Lung Cancer CT Scans No Help?
CT Scans for Smokers Up Risks, Don't Cut Lung Cancer Deaths, Study Shows
WebMD News Archive
Big Risks From CT Screening for Lung Cancer continued...
"When abnormalities are found on low-dose CT scans -- which happens in
15% to 50% of smokers -- more CT scans are done, and those are full-dose
scans," he says. "And 12% of these people end up having biopsies for
tumors that turn out to be benign -- because the actual cancer rate is south of
Also, Bach says that many of the 1% of patients who seem to have malignant
tumors actually have only benign growths that, if undetected, would never
become deadly tumors. But because doctors can't say for sure which early
cancers will turn deadly, nearly all of them mean lung surgery.
In earlier studies, X-ray screening for lung cancer didn't just fail to
prevent lung cancer death. It also increased the rate of lung cancer diagnosis
by 50%. Bach says CT scans increase the rate of diagnosis by 300% -- and lead
to a tenfold increase in the number of lung surgeries. Yet his data suggest no
lives are saved.
"This means we are exposing patients to radiation, biopsies, and
surgeries with highly uncertain clinical benefits," he says.
And then there is the anxiety caused by having an abnormality found.
"So say you have an abnormal finding on CT, and your doctor says, 'Oh,
we don't know what it is, come back in six months,'" Bach says. "If the
CT scan screening were effective, and we were going to save lives, we could
work with patients on managing this anxiety-creating test. But we should not
subject people to such tests when we have no objective evidence it will help
But what about the relief you might feel if your CT scan is normal? Bach
says this is false reassurance.
"If you don't show positive on a screening CT scan, there is no
guarantee you won't die of lung cancer," he says. "I don't want people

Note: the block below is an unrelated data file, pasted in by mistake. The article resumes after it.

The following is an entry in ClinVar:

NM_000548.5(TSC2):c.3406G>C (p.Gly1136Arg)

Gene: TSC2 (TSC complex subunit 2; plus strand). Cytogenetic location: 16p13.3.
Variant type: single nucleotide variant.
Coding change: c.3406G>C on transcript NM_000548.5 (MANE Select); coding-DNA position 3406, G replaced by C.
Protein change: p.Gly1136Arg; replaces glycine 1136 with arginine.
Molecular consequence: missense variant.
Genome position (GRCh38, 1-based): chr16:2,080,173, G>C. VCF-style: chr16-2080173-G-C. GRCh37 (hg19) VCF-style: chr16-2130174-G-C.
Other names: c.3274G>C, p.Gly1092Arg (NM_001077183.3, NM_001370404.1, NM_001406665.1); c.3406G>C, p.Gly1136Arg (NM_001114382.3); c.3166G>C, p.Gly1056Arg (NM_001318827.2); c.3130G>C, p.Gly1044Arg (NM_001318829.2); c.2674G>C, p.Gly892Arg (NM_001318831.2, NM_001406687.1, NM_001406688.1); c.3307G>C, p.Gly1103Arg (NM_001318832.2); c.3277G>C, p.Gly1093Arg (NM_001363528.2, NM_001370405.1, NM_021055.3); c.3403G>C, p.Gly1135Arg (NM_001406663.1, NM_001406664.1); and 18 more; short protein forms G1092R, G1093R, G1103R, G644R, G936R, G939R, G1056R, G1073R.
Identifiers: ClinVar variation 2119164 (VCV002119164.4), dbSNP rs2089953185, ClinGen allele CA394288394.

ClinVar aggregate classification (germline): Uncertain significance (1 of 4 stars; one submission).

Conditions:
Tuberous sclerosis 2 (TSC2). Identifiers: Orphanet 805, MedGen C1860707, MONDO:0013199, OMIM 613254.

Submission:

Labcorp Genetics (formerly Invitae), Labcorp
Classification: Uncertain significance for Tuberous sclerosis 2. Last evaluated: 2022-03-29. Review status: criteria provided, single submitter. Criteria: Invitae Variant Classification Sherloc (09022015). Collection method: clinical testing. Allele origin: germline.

to get the idea that we can rule out cancer."
How to Get a CT Scan for Lung Cancer Screening
Bach and Black note that while there's no proof CT scans save the lives of
current and former smokers, there's also no proof they don't.
That proof may be on the way. But Black says it won't get here before the
end of 2009, when results from the National Cancer Institute trial are
Meanwhile, patients interested in CT scans should talk to their doctors.
"Most credible places will not accept a self-referral. Our institution,
for example, will accept a screening CT scan referral from a doctor only if the
doctor assures us he or she understands he knows how this works," Black
says. "We have done a handful of patients at our institution, but only when
we knew the doctor understood that we don't know if it works, and only if the
patient understands the risks."
The center performing the scans must do two things. First, there must be a
knowledgeable person who speaks with you beforehand about the risks -- and who
offers you a chance to decide you don't want to do it. And second, the site
must have a well-established protocol for interpreting the results.
The National Cancer Institute web site -- cancer.gov -- offers a discussion
of the pros and cons of CT screening for lung cancer.